1. Engine
    1. All new Plugs
    2. Three new rear coils (We'll have 6 spares)
    3. Valve cover gaskets
    4. Re-seal timing cover?
    5. Should we do the water pump even if it looks good?.
  2. Transfer case(seep/leak at the RH bearing retainer vent, T-SB-0138-10).
    1. Replace RH Bearing Retainer Oil Seal No. 2
      1. Output seals?
      2. Other seals?
  3. CV Joint boots?(joints seem fine so far, boots are in good shape)
    1. Replace boots
      1. Front boot kits
      2. Moog clamps
  4. Hubs
    1. Should we get new bearings pressed onto the hubs?
  5. Front suspension
    1. Stabilizer bar links
    2. Replace struts now? (KYB strut-plus)? Struts seem fine @ 153k, but might be getting to EOL.
    3. Moog strut mounts?
    4. Replace ball joints (we have them)
    5. Tie rod boots (we have them)
  6. Propeller shaft(seems fine)
    1. U-Joints or support bearings?
    2. Can always do this later if a problem arise
Timing belt?
 

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Timing belt?
The 2007-2010 Sienna has a 2GR-FE 3.5L which has a timing chain, as opposed to the 2004-2006 Sienna with the 3MZ-FE 3.3L which has a timing belt.

I agree with others that you should do the water pump. It is a bit difficult to replace (I have done it) and from what I've heard is somewhat common. I would pay the bit extra for the potential extra tens of thousands of miles.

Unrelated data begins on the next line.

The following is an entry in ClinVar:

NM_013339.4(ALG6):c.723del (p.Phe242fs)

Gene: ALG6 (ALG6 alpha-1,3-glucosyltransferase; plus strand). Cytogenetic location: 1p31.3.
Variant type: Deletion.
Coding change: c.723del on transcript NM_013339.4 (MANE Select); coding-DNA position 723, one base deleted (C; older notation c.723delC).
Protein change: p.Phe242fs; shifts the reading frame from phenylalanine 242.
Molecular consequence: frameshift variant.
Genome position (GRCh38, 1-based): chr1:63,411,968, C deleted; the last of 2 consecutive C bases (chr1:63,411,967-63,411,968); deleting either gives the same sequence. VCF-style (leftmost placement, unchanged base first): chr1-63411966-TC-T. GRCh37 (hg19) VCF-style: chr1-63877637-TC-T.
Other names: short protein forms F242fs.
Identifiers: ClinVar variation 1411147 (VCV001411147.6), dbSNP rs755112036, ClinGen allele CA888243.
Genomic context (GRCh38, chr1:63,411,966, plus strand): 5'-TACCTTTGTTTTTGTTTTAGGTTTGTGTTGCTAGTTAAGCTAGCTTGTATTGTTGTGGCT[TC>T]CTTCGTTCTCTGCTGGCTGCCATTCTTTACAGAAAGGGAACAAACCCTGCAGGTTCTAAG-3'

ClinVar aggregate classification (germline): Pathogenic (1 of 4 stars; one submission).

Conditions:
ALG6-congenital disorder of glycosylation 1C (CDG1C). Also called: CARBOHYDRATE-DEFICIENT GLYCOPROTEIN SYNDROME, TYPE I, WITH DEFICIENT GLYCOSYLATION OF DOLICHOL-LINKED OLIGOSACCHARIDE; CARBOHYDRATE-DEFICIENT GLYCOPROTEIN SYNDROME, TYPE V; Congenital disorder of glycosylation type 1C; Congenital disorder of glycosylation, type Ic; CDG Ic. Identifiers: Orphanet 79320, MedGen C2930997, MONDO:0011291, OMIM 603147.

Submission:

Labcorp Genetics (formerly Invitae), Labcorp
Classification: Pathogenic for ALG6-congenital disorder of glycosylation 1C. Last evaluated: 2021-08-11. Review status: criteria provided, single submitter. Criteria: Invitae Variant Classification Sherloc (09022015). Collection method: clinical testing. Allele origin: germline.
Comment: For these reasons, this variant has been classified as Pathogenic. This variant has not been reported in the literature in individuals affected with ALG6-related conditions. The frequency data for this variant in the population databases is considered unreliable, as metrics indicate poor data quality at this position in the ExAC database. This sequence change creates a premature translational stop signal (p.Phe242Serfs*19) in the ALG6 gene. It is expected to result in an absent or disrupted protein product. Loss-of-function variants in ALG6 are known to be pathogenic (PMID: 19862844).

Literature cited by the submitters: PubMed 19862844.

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Discussion Starter #6
The 2010 Camry engine has 71k miles and from the carfax appears to have been dealer serviced every 5k miles.

The old Sienna has 153k miles.

Thanks for the GREAT advice! Aisin water pumps are $82, so I'll put it on the list.

Long story short: 2008 Sienna AWD w/153k maintained within inches of its life (I keep a spreadsheet), but still on the original radiator. Changing the battery in Costco parking lot, I broke one of the small hose connections off the radiator filler neck (this is a common occurrence). I overheated the car on the highway coming home, pulled over, and had it flatbed home. Changed the radiator filler neck, and drove the car for a couple of hours, and everything seemed OK. Took the van to the mountains (1hr from anywhere), and it lost coolant. Discovered a radiator leak in the mountains, and decided to try to make it home by stopping and filling the radiator everytime the motor got to 250F. Motor kept getting hotter quicker, and ended up having to get a flatbed home.

Once home, discovered that cylinder 2 had coolant leaking in. Unwilling to risk a failed head gasket repair, found a replacement engine through LKQ. There's a thread on finding a motor: 2GR-FE Replacement Engine Compatibility &amp...

Keep those thoughts coming!
 

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The 2010 Camry engine has 71k miles and from the carfax appears to have been dealer serviced every 5k miles.

The old Sienna has 153k miles.

Thanks for the GREAT advice! Aisin water pumps are $82, so I'll put it on the list.

Long story short: 2008 Sienna AWD w/153k maintained within inches of its life (I keep a spreadsheet), but still on the original radiator. Changing the battery in Costco parking lot, I broke one of the small hose connections off the radiator filler neck (this is a common occurrence). I overheated the car on the highway coming home, pulled over, and had it flatbed home. Changed the radiator filler neck, and drove the car for a couple of hours, and everything seemed OK. Took the van to the mountains (1hr from anywhere), and it lost coolant. Discovered a radiator leak in the mountains, and decided to try to make it home by stopping and filling the radiator everytime the motor got to 250F. Motor kept getting hotter quicker, and ended up having to get a flatbed home.